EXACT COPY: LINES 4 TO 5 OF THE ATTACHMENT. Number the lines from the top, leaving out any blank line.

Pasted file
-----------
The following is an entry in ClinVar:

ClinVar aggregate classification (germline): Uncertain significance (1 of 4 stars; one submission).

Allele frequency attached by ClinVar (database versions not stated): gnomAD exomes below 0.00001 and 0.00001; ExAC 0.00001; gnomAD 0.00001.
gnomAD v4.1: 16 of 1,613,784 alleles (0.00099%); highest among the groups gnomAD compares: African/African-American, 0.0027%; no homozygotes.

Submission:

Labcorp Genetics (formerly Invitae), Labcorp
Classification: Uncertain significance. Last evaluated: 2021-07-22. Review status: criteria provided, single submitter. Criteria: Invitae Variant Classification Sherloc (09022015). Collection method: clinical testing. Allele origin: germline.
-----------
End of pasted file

gnomAD v4.1: 16 of 1,613,784 alleles (0.00099%); highest among the groups gnomAD compares: African/African-American, 0.0027%; no homozygotes.

Submission: